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Exp(i infinity) = 0 ?

  • Thread starter kakarukeys
  • Start date
190
0
:grumpy: :yuck:
Hello there,

please tell me whether [tex]e^{iS} = 0[/tex] when [tex]S = +\infty[/tex]

S is the action of a particle [tex] = \int L dt[/tex]
e.g. when the particle goes to infinity and comes back, kinetic energy blows up,
then S blows up.
 

Answers and Replies

LeonhardEuler
Gold Member
858
1
kakarukeys said:
:grumpy: :yuck:
Hello there,

please tell me whether [tex]e^{iS} = 0[/tex] when [tex]S = +\infty[/tex]
It does'nt:
[tex]e^{ix}=\cos{x}+i\sin{x}[/tex]
[tex]\lim_{x\rightarrow \infty}e^{ix}=\lim_{x\rightarrow \infty}\cos{x}+i\lim_{x\rightarrow \infty}\sin{x}[/tex]
But niether the real nor imaginary parts of the limit exist; as x approaches infinity they oscilate between -1 and 1.
 
190
0
That's what my math teacher told me,
but my physics teacher told me entirely different thing.
 
Hurkyl
Staff Emeritus
Science Advisor
Gold Member
14,843
17
I would suspect both your math teacher and physics teacher are right!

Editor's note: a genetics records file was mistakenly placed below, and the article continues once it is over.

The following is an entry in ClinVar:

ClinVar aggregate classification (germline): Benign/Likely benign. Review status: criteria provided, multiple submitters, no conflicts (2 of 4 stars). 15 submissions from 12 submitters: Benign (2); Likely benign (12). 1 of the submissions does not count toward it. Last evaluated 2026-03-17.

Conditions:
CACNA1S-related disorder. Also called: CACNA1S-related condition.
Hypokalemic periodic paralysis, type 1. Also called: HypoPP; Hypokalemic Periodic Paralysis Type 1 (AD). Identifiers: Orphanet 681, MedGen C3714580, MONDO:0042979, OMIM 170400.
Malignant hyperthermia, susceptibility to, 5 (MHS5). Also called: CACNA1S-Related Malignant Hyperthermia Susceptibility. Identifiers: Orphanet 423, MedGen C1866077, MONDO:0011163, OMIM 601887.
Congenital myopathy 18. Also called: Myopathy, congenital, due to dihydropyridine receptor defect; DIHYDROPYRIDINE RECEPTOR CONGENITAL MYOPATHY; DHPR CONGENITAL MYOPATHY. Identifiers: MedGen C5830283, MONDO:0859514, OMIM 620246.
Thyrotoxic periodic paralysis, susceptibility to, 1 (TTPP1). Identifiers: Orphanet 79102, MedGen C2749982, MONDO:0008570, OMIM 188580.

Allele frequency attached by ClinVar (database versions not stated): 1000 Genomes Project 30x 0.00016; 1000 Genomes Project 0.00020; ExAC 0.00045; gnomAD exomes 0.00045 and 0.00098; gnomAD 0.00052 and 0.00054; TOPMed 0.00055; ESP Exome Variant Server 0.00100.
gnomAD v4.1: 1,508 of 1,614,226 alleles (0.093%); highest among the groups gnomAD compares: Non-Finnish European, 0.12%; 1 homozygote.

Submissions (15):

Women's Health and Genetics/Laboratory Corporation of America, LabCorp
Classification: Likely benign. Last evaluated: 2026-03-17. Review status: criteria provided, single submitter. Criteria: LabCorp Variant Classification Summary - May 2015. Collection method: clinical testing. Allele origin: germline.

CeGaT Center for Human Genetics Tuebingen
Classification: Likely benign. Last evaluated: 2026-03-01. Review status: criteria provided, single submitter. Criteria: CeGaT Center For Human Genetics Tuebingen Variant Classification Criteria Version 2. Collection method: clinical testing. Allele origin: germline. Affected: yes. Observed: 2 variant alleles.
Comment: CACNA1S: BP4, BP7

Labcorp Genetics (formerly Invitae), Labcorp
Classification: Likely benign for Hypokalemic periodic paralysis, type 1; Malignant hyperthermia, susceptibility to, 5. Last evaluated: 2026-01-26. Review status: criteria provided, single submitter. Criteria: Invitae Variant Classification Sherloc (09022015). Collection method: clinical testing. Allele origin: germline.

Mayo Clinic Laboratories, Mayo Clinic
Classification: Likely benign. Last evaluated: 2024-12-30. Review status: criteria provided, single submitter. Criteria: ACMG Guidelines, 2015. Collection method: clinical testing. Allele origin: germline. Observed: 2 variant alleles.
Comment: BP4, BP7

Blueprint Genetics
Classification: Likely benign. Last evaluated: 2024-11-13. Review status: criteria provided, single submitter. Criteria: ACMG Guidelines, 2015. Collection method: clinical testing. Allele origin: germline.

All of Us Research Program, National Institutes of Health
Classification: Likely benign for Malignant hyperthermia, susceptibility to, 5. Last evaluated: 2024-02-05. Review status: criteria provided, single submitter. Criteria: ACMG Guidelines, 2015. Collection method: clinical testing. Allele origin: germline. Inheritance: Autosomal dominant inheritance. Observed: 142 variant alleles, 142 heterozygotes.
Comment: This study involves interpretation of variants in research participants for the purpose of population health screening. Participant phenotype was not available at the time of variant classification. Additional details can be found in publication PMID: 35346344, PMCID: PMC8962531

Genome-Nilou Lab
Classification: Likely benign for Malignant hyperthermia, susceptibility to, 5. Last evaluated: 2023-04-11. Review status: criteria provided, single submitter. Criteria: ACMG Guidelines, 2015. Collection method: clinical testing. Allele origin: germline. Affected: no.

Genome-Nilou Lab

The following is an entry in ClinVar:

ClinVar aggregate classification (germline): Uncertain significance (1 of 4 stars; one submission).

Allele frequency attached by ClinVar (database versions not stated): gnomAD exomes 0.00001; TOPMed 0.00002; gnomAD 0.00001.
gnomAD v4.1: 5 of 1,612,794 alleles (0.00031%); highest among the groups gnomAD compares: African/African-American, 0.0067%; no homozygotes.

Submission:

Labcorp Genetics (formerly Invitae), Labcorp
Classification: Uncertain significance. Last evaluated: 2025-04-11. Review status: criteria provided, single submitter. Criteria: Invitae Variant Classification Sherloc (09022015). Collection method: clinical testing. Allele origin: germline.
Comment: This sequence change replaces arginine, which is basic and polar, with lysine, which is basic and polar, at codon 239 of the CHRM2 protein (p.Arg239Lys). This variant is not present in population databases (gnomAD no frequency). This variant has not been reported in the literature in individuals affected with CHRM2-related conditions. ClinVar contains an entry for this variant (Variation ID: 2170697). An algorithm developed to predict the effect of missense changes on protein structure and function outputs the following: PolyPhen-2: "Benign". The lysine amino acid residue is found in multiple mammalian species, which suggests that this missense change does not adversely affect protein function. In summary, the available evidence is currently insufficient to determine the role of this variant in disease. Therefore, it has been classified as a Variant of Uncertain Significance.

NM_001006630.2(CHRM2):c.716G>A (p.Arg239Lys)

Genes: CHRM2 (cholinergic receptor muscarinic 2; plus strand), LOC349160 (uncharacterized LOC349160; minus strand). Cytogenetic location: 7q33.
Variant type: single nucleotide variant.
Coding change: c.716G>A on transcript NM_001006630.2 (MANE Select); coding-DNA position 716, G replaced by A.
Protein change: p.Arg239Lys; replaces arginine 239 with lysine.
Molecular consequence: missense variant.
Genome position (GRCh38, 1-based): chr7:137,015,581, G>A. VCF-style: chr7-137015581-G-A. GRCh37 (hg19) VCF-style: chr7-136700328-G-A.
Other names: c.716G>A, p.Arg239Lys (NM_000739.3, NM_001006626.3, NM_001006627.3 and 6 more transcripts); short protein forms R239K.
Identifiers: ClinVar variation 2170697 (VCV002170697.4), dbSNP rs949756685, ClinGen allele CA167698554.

The map x → e^(ix) is, indeed, discontinuous at +∞, and thus one cannot continuously extend this map to have a value at +∞. (continuous extension is the process that is generally used to justify statements like arctan +∞ = π / 2 or x/x = 1).


However...


As is often the case, there is probably some related concept that is practical to use here, and whether he knows it or not, it's what your physics professor meant.
 
190
0
Do you mean, for computation purpose, we can define the limit to be zero
it can't be proven?
 
190
0
:eek:
this is no college level!
Feymann Path Integral!
 
574
0
kakarukeys said:
:eek:
this is no college level!
Feymann Path Integral!

College=university. Don't get freaked out.
 
190
0
Feynmann Path Integral is at graduate level :rofl:
 

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